Extracted Article Text (OCR)
9 Daily American. Somerset. Thursday, December 23, 1982 Parents still hoping for return of missing daughter v. -1 I i Wi- 1 VS a I fy 4 fib 'dboV' FORT WORTH, Texas (AP) Leslie Wilson's presents are still in the attic of the small white frame house. The new clothes are out of style, and she is too old for the toys.
Everything was bought for a 14-year-old girl who disappeared eight years ago while Christmas shopping. If she's still alive, Leslie is now 22. Her little brother has grown up, married, and become a father. Her great-grandmother, who took care of her while her mother worked, is dead. Her Pekingese grew old and sick and had to be destroyed four years ago.
But the gifts are still in the attic, and her mother, Judy Wilson, now 40, still hopes. "Would you please assist in our search for our children?" Wilson recently wrote to The Associated Press. "When I read in this morning's paper about President Reagan's Missing Children's Act, it gave me a new hopel" The bill signed by Reagan in October permits parents to ask the FBI if the name of their missing child is in its computer flies. If local police decline to" inter the name, the act permits parents tq do so on their own. "Oh, I dream about her quite often.
I know what she hasn't changed," Mrs. Wilson said, gazing at the last school picture of her daughter. "She'd be tall, and headstrong, spoiled, you know." Leslie Renee Wilson set out with two friends on an afternoon" of Christmas shopping at Seminary South shopping mall Dec. 23, 1974. She instructed her mother "in no uncertain terms" to pick her up at her great-grandmother's house at 4 p.m.
"We were going tq a party," Mrs. Wilson said. "I know -she we dug in ditches all over the place, and looked up and down creek beds. I have no idea how much money we spent," Mrs. Wilson said.
Finally police turned the case over to the homicide detectives. Major Case Investigator George Hudson has helped look for the girls for seven years. He has a file almost two feet thick, full of leads that went nowhere. "Probably the only way we'll ever solve this thing is if somebody comes forward and says what happened to them," Hudson said. "There's no evidence, no nothing." Last year bits of human skeletons were discovered in a swamp near the southeast Texas town of Akin.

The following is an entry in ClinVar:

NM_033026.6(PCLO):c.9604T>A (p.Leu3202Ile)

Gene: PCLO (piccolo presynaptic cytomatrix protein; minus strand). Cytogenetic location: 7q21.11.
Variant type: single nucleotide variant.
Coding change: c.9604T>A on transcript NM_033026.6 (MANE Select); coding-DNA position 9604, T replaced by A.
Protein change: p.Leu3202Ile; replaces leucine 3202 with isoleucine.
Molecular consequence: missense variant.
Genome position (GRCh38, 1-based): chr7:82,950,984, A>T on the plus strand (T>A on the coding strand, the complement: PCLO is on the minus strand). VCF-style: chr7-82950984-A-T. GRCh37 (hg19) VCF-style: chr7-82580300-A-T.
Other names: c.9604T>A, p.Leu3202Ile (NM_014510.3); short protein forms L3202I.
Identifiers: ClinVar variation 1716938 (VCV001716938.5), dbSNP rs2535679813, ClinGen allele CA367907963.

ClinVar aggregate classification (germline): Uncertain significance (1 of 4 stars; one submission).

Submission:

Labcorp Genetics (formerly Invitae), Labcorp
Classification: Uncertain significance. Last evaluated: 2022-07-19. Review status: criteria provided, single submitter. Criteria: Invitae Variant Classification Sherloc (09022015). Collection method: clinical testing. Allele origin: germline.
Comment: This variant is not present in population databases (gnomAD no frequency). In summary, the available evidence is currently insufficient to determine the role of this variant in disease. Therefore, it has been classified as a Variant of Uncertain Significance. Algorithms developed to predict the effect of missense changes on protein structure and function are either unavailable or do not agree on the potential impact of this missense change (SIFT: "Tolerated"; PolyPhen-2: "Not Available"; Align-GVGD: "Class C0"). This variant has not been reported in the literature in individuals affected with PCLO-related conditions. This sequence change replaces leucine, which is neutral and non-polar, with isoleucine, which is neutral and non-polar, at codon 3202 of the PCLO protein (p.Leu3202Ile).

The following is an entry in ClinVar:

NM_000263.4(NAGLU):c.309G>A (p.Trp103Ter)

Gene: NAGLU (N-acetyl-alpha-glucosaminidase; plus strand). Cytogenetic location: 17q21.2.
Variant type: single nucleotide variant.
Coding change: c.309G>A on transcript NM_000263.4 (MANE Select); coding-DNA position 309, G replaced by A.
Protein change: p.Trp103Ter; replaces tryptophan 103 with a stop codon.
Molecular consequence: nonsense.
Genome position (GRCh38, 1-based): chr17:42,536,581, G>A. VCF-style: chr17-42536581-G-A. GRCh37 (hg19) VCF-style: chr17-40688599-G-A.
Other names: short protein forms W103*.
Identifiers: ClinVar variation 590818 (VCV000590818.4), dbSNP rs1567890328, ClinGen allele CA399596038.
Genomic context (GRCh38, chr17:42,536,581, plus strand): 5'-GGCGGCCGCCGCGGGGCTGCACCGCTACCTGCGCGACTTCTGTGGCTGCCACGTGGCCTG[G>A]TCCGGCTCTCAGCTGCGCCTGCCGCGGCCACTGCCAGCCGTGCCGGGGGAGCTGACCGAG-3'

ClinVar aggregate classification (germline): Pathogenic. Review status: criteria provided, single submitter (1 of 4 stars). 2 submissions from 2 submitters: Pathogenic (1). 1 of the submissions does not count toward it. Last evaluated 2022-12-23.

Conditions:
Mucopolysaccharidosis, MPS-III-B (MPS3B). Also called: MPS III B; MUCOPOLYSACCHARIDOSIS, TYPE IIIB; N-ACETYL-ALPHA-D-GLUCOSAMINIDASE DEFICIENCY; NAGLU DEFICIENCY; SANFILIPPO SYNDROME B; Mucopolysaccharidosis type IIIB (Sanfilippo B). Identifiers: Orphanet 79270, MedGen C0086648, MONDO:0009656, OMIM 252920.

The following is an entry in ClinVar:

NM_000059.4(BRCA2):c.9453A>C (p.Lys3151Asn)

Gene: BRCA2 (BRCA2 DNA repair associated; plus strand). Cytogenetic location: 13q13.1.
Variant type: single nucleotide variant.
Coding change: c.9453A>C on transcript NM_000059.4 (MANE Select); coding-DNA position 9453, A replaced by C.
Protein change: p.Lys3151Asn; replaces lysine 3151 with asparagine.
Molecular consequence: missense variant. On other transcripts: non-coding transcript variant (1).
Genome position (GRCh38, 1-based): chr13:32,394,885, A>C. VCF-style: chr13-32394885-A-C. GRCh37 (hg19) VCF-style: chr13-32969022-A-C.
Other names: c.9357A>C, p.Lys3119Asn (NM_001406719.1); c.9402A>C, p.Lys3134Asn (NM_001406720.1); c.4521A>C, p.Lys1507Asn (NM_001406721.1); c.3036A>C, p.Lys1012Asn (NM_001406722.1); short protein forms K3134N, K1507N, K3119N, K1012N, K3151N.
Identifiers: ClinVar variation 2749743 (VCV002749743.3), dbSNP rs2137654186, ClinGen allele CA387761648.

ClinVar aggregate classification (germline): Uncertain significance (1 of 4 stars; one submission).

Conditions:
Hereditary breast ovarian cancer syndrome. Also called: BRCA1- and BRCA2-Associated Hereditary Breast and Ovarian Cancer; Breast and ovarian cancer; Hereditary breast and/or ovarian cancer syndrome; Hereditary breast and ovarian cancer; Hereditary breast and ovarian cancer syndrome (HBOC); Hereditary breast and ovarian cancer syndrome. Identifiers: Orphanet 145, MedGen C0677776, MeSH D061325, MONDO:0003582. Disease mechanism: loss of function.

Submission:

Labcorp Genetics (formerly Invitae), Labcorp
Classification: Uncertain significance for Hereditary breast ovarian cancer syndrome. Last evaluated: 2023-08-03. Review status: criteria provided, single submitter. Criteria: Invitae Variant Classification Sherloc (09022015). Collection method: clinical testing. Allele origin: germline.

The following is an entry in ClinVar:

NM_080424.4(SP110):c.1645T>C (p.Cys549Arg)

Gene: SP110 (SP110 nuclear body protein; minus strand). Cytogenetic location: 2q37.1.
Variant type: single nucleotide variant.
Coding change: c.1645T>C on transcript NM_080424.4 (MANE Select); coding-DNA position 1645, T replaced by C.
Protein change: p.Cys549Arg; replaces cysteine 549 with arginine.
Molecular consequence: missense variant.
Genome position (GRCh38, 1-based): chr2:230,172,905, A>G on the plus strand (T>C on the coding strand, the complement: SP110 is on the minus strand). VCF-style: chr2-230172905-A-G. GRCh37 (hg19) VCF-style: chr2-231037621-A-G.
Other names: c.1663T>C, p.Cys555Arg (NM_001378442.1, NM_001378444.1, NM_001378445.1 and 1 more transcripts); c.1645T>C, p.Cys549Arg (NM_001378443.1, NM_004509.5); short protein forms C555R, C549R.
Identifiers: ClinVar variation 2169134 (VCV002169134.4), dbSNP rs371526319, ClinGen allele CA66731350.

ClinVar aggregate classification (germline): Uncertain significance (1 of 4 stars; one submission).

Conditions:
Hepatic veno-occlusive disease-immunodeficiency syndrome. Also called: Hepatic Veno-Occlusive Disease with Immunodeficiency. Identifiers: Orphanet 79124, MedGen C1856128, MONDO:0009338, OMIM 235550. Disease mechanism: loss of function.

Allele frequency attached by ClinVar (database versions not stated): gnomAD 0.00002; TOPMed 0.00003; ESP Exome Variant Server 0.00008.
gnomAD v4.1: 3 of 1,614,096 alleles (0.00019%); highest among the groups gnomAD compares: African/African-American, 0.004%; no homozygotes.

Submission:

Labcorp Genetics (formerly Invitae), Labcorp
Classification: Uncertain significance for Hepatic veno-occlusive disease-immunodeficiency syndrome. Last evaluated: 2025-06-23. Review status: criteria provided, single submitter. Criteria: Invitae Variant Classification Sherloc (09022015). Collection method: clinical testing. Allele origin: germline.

Hudson, a team of convicts from state prison, and dozens of volunteers dug in the muck for two months, finally finding enough teeth in April 1981 to identify the bodies. They were two girls from Dickinson, Georgia Geer, 14, and Brooks Bracewell, 12. They also had vanished in 1974. "It was a relief that it wasn't Leslie, but you know, it was well, at least those other girls' families know what happened to them," Mrs. Wilson said.
Mrs. Wilson -and her husband Richard have tried to go on. Three years ago they finally threw- away Leslie's old clothes, gave" her bedroom furniture to her cousin, and put the rest of her belongings in the attic with the. Christmas gifts-. "I'd be so grateful I just can't tell you how grateful if someone would tell me what happened," Mrs.
Wilson says. "I dream about her so often. I just have to know." intended to be there." Police never had many clues to the disappearance of Leslie and her friends Mary Rachel Trlica, 17, and Julie Mosely, 9. Investigators first assumed the girls had run away. A few days later after they vanished, a note mailed to Tommy Trlica, Mary Rachel's husband of six months, seemed to support that theory.
"I know I'm going to catch it, but we just had to get away," the penciled note said. "We're going to Houston. See you in about a week. The car is- in Sears upper lot." Mary Rachel's name was misspelled, and FBI handwriting experts could not confirm if she had written the letter. But the car was where the note said it would be.
Inside were gifts the girls had bought, and a pair of blue jeans Leslie had gotten out of layaway. The car was not' dusted for fingerprints because officers did not think they were dealing with a crime. "I could have told you that night that they hadn't run away," Mrs. Wilson said. "Leslie wanted to go to that party.
And no 9-year-old is going to run off two days before Christmas. Everybody knows that. The families of the missing girls have sent 70,000 handbills with their daughters' photographs-throughout the United States, Mexico and Canada. They sent the pictures to 45 newspapers. They hired a private investigator, and followed- up every tip from seers and psychics who claimed to know where the children went, or where their bodies could be found.
"We went around knocking on people's doors, asking them to let us look in their basements. We went out to a field in West Texas, (AP Laser photo) peered while on an afternoon Christmas shopping trip to a Ft. Worth shopping center. Police say they "never have had a clue to their disappearance: Missing daughter Judy Wilson sits in her Ft. Worth, Texas home and looks at a 10th grade photo of her daughter, Leslie Renee Wilson, who disappeared eight years ago.
Her daughter and two friends have been missing since they disap- Hospital enlarging emergency room stroom equipped for the handi-. capped and a vending machine The nurses' station will be enlarged to include the equipment for the ALS service. The observation room will be moved directly across from the station to make it. easier for the nurses to watch the patients, and new nurse-call equipment will be installed throughout the emergency room. A double-treatment room near the ambulance entrance will be converted into a resusitation room so the ambulances attendants don't have to move the patients any distance for emergency treatment.